It takes about a minute and a half for Young Hunting’s debut album, Hazel, to get started. Opening with the lusciously slick “Into Yr Mind”, the Los Angeles quintet are in no hurry whatsoever; a gentle shimmer of meditative synths and soft drum beat ushering us into the world of Hazel. A guitar jumps in and though it first hints at an upcoming show of strength, that too quickly bows to the band’s overarching style and Hazel’s formidable forte; the sudden burst of electricity makes its speedy statement before finding its place in the smooth current that runs throughout this album of serenely epic proportions.
Much of Hazel’s strengths are attributable to vocalist Hari Rex’s rich timbre. Expressive, textured and aided by the equally vivid vocals of fellow guitarist Ilya Mxx, Rex’s full-bodied croon provides character and personality to Young Hunting’s pained tranquillity. Mxx and Rex being the band’s principal songwriters, the duo’s dynamic is cohesively effective and that much is evident on the effortless aura Young Hunting purport and exude whether it’s in Hazel’s composition or its delivery.
Hazel’s narrative deals primarily in broken relationships and fading romances but in Young Hunting’s heart, the hurt is neither scornful nor vindictive but blissfully lush: troubled love adorned with silky trappings of down-tempo ballads and soft, sweet melodies. “I tell myself what I want to know, the same old hate reinvented slow,” Ilyas sings on standout “Maze” retelling a spurned affair: “Remember me as your third man and you will be my best-made plans.” But for all of Hazel’s rejection and ache, there’s no over-indulgence or disdain; indeed Young Hunting wallow in their pain and dejection, but rather than bog down the listener, it serves to intensify the emotion, refining the band’s lyrical blade and sharpening Hazel’s narrative.
Take, for example, the soaring sense of loss and desperation on “Sweet Bird” as the words “My world is deflating and you just keep on running […] straight into midnight where I cannot find you,” are constantly rephrased and reiterated throughout the track until it reaches its towering climax; Rex’s fraught plea of “where have you flown to?” rising up to the clouds before gracefully descending down to calm waters that run through Haxel’s twisting waterways and romances. The playful prose twists common clichés as on “Sweet Bird” with its use of “Let’s make one thing as clear as crystal” or on the powerful “Rust” where Rex sings “loose lips long to sink ships,” throwing in some spirited alliteration that tease about with the phrase’s sibilance.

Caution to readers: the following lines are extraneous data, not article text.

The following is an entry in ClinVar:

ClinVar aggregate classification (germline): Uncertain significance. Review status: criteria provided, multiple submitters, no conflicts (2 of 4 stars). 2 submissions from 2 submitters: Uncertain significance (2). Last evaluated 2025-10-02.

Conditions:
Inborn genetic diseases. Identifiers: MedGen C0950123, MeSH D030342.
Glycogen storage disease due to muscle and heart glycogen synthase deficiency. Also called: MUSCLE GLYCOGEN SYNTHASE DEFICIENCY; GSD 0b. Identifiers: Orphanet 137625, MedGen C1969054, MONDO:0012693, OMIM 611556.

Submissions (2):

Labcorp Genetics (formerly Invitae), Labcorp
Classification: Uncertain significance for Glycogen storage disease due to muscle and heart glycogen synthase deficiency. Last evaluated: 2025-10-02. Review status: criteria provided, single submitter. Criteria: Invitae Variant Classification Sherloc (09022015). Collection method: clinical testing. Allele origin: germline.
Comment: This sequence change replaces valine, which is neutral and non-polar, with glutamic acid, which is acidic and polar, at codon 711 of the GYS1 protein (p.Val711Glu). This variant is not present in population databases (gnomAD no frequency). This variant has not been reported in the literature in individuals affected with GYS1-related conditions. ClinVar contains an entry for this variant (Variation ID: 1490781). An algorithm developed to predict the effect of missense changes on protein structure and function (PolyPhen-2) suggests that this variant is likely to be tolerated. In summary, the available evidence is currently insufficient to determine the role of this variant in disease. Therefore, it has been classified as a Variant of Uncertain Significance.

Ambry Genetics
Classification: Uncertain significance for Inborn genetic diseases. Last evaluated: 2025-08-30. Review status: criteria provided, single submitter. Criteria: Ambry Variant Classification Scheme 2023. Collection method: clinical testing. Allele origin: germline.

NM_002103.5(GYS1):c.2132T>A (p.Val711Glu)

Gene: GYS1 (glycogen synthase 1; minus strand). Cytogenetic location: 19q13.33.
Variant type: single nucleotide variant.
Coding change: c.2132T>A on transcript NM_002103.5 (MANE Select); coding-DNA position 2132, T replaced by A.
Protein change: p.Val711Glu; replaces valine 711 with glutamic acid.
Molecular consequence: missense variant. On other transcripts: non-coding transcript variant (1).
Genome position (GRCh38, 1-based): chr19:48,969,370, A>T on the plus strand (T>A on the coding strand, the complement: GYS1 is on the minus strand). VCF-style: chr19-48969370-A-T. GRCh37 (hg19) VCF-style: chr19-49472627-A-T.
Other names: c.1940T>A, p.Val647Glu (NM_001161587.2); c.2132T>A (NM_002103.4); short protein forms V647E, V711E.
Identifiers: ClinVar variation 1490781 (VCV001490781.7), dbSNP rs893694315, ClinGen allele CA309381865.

“Rust” is about as tumultuous as Young Hunting gets; Hazel‘s peaceful waters reach a fevered high as the waves crash and guitars surge with an urgency that though communicative of forceful power still maintains the band’s restful atmosphere. And it’s this steady ebb and flow of serenity and soft stillness that briefly give way to strong brash currents that allow Hazel to be so potently expressive without painting the same picture over and over again. The stripped back “Annabelle” is a more minimalistic affair, yet it’s just as vigorous as the preceding “Rust”, with Miles Senzaki’s ominous drums and Rex’s breathy delivery. The unexpected jamming that follows the usual proceedings of smooth verses, reflectively insightful lyricism and Rex’s deep vocal purr and growl on “Baby’s First Steps” is a refreshing addition of vibrant colour and adventurousness. There’s a touch of brass on finale “Ride On” and the percussive flourishes throughout are a welcome dash of bold instrumentation.
In its sonic makeup, Young Hunting is undeniably comfortable with how Hazel is paced and delivered, the rhythms and melodies crafted to fortify both the Rex and Mxx’s vocals and the aesthetic of genteel tenderness with regards to both the subject-matter as well as the musicality of Hazel. It’s an album that plays very well to Young Hunting’s strengths and provides a brilliantly emotive and soothing platform for the band to showcase their talent and promise.